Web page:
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Aseem Prakash is a professor of political science at University of Washington, Seattle. Most of Aseem's research focuses on environmental policy, climate change, voluntary regulations, and NGOs and nonprofits. In addition, he also writes on labor, gender, and human rights issues. His current projects are listed in 'see below.'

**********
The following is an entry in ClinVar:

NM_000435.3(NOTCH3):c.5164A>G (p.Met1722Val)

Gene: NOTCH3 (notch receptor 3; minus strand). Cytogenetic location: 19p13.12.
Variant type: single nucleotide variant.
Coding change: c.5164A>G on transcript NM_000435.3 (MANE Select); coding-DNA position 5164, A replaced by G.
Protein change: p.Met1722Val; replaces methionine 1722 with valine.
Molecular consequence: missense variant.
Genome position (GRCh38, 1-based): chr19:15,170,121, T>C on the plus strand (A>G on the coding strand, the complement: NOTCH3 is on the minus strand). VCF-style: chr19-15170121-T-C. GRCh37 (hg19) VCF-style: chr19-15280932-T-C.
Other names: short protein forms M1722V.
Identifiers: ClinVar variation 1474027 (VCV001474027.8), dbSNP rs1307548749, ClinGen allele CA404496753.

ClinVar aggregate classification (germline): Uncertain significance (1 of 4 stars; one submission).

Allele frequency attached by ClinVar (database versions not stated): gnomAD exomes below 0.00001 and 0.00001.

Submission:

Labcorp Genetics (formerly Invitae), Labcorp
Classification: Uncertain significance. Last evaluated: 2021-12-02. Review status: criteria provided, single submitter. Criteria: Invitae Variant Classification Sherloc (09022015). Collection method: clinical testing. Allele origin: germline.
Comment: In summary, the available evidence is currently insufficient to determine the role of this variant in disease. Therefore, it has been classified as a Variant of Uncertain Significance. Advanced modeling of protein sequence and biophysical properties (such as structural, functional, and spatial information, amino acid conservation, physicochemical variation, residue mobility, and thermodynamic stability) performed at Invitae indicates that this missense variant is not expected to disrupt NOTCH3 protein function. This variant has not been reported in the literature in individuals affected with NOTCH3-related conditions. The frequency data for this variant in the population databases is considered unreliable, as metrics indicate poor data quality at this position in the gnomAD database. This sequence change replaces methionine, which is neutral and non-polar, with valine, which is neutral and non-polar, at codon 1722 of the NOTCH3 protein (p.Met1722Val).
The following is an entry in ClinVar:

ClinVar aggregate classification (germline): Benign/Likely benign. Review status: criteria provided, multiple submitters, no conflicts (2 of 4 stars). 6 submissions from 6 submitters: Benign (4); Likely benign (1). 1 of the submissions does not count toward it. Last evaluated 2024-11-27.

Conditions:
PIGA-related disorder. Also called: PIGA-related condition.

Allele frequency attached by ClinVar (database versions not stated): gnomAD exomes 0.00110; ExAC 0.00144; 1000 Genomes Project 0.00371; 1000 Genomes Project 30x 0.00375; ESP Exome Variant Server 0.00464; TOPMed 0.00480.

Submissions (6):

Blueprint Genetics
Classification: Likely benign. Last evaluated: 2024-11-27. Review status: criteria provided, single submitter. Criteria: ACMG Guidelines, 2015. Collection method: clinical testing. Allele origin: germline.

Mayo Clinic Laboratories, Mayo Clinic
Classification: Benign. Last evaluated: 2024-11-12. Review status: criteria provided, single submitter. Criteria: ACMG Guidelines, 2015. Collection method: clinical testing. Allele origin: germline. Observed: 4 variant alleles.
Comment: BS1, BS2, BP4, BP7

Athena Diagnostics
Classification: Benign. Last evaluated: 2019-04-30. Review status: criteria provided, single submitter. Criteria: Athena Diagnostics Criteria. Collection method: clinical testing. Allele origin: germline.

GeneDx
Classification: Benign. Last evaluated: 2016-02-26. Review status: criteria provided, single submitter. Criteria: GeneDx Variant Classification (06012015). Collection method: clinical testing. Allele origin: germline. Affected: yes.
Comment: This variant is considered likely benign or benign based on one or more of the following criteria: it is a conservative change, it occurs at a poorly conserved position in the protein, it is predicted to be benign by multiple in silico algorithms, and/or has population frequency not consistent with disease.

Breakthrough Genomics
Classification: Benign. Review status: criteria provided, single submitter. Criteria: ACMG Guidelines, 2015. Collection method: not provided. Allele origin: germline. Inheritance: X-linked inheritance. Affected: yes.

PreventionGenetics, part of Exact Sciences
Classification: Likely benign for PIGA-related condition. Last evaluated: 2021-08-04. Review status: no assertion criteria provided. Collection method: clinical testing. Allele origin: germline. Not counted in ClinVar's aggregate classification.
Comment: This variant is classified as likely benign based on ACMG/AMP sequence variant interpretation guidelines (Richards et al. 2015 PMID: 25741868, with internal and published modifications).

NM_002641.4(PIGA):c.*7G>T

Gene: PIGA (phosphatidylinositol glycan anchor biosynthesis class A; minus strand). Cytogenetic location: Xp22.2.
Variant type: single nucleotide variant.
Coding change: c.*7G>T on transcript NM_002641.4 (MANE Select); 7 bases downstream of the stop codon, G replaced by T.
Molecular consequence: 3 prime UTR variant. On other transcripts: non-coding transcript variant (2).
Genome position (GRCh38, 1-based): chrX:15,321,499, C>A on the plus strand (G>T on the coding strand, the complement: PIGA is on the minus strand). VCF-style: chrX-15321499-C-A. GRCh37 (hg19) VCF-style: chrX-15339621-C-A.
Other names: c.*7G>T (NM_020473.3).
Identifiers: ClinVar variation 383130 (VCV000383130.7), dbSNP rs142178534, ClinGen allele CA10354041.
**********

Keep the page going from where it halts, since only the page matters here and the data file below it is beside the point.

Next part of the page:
Many scholars have drawn particular attention to the critical nature of environmental issues in the 2020 elections. However, the literature on Congressional voting margins has typically focused on four primary schools of thought: corruption, incumbency advantage, campaign spending, and legislative voting record (but mostly in reference to pork barrel spending) (Jacobson and Carson 2019; Jacobson and Kernell 1983; Tufte 1975; Mayhew 1974; Jacobson 1978; Erikson 1971; Stein and Bickers 1994; Ferejohn 1977; Herrnson, Panagopoulos, and Bailey 2019; and Hibbings and Welch 1997). In contrast, this paper seeks to answer to what degree critical environmental voting as an explanatory variable is for the electorate in marginal congressional voting, which is a dependent variable that has been traditionally understudied in the literature. This project aims to examine how Congressional representatives’ prior environmental voting records in 2019 affected electoral margins for House races in the national 2o20 elections. The unit of analysis is the Congressional voting district, and will therefore draw on previous scholarship to generate dependent variables examining how legislative voting record influences marginal voting outcomes (Jacobson 1987; Jacobson 1989; Jacobson and Kernell 1983; Jacobson 2019). The key independent variable in this research design is the League of Conservation Voters (LCV) score of the House representative in 2019 as well as the representative’s lifetime LCV score. We will control for confounding variables such as Senate election present in the same distinct, gubernatorial election, district demography, presidential vote share, and PAC financing to isolate the relationship between environmental record and marginal electoral votes. Future research may expand this theoretical framework and question to include other “climate elections”.